You have to understand when I was in Denver I was cooking very traditional, but in my modern way. Lamb and venison. When the Halekulani (hotel) called me, I didn’t know much about Hawaii at all. They asked me to come in to take over La Mer. I was the chef in the restaurant when we got 5 stars from Michael Carter Denver Post, he was a big food writer, even if he was in Denver, he had a national following. Halekulani learned of this, so an owner came to spy, he came every night for a week. Then he called me. He said: I have a restaurant in Hawaii, it’s called La Mer. And I’d like you to take over. I said: why not?
Then I realized that the restaurant was in a hotel, and I declined. I’m sorry, I’m a free spirit. And I don’t want to deal with the BS of a hotel. So they sent me a pre-contract, with a price on it, and I said: well if you’re going to talk to me like that, I’ll change my mind.
OK, how do you create a recipe? Let’s start with Tamarind Roasted Sablefish. Number one, I don’t like too much farm raised fish. Someone comes with a farm raised fish and I’m not really interested, I prefer a fish from the wild. One day someone came with sable fish from the island. It comes from water 3000 feet, pure crystal water from very deep, so deep and so cold, that when they raise this fish from the ocean, they need to mix the water together to get the right temperature. So they mix with surface water to get 15 degrees, and they raise this beautiful sablefish. At first I say I’m not interested, I don’t do ground fish. But then I try. I find it’s very nice. Since they are young and small, there’s not too much oil. It’s delicious. It’s nothing more than a blackcod, or what you call butterfish in Japanese cuisine. But I knew I’m going to use it.
Since this is a black cod, we decided to do something that looks like misoyaki butterfish which is a classic. But this is not a Japanese restaurant, so we found our way to do it. I don’t use too much soy sauce, because it doesn’t work very well with the wine. So starting with the idea of this famous dish misoyaki butterfish, but we glaze with tamarind. And tamarind is very wine friendly, a little bit nutty. So, tamarind. And we use also like a sugar palm for the glaze. So this was the fish.
After that we did something very interesting. And this was Kevin’s idea. He was visiting France when he was with Le Cirque in New York. He went to the Basque country on vacation, and he discovered something I didn’t know existed. He discovered espelette. It’s a pimento, a red chili with a very specific flavor, a little spicy but not too much. And dry it’s like a powder, like paprika. So we flavor our puree maui onion, like a soubise, with espelette and it’s totally delicious. And since we didn’t want it to be a Japanese recipe even though it looks like a misoyaki, because we start with black cod, so we did it with a greek yoghurt with essence of cilantro emulsion, and we tossed the radish and cucumber and celery with this emulsion. And I think it’s a very interesting dish.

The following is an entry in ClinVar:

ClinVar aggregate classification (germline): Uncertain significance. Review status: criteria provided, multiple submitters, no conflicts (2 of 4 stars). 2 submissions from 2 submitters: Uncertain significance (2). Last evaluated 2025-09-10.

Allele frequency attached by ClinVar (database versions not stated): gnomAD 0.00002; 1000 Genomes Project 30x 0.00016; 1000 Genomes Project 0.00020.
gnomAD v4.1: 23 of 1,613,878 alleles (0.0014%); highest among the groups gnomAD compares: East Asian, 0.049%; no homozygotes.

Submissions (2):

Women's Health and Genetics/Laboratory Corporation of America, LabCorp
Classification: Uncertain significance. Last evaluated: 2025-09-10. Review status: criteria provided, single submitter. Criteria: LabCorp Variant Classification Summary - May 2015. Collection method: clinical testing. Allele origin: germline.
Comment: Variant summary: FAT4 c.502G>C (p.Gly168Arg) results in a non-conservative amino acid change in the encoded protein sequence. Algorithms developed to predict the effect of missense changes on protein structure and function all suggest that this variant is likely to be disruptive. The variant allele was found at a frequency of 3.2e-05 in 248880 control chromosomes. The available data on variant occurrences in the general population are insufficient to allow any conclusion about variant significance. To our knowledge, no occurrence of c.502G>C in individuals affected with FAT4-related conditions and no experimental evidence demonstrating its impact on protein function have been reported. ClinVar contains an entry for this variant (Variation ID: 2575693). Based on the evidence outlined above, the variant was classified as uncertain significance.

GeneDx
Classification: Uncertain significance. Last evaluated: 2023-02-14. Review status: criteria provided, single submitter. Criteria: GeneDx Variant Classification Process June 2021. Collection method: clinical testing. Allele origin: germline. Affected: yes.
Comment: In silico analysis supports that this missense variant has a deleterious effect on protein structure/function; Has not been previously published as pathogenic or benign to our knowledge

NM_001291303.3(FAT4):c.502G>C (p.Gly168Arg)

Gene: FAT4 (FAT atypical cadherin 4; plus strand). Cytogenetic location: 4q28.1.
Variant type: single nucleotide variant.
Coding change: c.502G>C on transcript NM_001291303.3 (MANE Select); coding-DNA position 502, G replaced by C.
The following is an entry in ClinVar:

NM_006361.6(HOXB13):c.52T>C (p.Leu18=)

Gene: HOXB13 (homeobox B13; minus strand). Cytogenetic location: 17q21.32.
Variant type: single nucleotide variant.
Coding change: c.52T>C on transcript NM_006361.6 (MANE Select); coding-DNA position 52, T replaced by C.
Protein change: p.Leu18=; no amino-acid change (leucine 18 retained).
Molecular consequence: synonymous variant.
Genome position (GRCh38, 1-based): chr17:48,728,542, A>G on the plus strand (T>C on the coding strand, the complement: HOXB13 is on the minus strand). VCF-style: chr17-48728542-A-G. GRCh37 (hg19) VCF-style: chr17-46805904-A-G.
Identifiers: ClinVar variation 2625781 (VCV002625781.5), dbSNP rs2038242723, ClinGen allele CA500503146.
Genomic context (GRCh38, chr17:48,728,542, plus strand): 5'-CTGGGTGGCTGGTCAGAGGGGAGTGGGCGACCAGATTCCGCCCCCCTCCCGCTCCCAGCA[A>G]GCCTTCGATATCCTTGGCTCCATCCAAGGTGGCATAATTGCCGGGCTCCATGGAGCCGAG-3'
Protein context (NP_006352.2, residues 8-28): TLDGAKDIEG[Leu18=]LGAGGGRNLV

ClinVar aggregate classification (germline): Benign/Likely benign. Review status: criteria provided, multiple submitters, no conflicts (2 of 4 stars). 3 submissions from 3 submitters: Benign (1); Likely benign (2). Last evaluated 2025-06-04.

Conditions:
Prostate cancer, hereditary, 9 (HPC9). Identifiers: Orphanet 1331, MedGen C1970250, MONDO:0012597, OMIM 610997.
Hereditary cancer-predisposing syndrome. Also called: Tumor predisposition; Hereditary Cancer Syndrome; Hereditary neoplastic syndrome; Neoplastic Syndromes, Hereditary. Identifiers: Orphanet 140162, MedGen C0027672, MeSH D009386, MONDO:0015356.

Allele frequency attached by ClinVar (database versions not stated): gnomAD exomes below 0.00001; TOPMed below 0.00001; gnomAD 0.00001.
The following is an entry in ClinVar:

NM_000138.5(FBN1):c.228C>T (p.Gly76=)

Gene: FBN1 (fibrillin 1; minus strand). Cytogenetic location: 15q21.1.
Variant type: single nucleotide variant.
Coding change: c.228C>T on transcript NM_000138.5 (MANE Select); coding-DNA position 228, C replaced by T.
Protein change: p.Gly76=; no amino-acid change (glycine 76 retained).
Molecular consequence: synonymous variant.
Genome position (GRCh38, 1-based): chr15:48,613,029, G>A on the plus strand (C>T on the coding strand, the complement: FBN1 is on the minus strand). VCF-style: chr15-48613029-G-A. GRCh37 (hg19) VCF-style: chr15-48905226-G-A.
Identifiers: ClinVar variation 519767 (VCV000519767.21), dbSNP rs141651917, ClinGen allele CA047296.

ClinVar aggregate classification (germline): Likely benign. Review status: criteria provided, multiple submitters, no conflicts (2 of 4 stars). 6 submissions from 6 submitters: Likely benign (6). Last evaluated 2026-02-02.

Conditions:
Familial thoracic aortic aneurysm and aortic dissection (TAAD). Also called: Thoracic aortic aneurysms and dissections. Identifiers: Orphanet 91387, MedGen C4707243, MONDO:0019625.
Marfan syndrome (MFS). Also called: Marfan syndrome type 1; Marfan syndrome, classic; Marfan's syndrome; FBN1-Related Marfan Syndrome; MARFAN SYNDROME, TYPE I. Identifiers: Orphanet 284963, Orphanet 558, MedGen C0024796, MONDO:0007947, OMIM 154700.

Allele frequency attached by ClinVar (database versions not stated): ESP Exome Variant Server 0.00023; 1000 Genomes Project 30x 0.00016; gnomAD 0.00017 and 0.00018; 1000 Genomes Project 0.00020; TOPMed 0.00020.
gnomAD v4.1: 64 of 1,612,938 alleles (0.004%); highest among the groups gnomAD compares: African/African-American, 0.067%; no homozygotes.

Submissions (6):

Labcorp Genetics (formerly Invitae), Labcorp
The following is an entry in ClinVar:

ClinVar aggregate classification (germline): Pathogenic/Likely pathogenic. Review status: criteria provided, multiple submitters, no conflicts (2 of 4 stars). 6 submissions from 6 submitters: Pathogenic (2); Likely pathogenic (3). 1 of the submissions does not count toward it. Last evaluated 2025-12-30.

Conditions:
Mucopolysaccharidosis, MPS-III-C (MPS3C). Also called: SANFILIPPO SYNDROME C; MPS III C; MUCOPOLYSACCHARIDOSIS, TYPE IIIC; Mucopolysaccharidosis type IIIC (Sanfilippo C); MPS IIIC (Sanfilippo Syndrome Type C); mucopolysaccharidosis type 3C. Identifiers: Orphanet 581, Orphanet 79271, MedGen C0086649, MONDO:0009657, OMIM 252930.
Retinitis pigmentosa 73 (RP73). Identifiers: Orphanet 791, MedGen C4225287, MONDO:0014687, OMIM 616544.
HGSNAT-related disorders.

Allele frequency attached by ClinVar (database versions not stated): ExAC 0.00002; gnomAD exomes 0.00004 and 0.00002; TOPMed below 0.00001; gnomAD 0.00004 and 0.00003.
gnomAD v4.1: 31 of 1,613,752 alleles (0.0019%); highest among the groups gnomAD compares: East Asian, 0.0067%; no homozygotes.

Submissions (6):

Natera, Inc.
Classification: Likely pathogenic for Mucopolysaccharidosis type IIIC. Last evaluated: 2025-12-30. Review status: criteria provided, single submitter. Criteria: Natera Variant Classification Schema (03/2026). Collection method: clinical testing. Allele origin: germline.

But we start with an ingredient, sometimes a spice, and we work around the spice. But here we work around the sable fish. And from the sable fish we arrived at the recipe. And we’re going to keep this for one more season. We’ve had it for one season, but now we still have all the ingredients with no problem. So we’ll do it again. But after that it will disappear and never come back.
My father was a Greek immigrant, came to France when he was 5 years old. He was French, he wasn’t Greek anymore. But the family was in the sponge business, they moved it to Tunisia. So at 5 he became French (when Tunisia became French). He went to Marseille to dive for coral. My grandfather died on the bottom on the sea, diving for coral. Lots of greek diving accidents. This was a classic way to die for a greek diver. So my father was in France, in Marseille. And he became an engineer. Since ancestry, and time in Tunisia, he was an outstanding home cook and my mother was terrible.
So since my youngest ages, I was maybe 6 or 7, I was cooking with him in the kitchen and doing all these things. Like cousouse, mousaka, mix of Greek and Tunisian and French. And he was very good. And he gave me the virus. And I was 16 when I decided I wanted to be a chef. He almost killed me. That is not a job. So I became an engineer.
I started my own business, but I decided this was not for me. I was working and making money. But I decided to sell my part of the business to my partner. So I had money, and I started from scratch. I realized that to be a home cook, I had a reputation, and people were in line to be invited to my house, but this had nothing to do with running a restaurant. You can be a great home cook and a lousy chef. I realized quickly there was no room for amateur. Sometimes customers will say: When I retire I’m going to open a restaurant. I say: good luck. It’s a crazy job for crazy people.
This is a job with one part savoir faire, one part talent. There is only one way to peel a carrot, there’s only one way to cook a carrot. After that you can be creative. And I’m still not up to my expectation. I’m not done yet. I’m surrounded by very talented young chefs who keep me on my toes. And we work as a team.
I enjoy my food though, and this is new. I've startedto be quite happy with what we're producing.
Posted: Thursday, Sep. 2, 2010 11:02am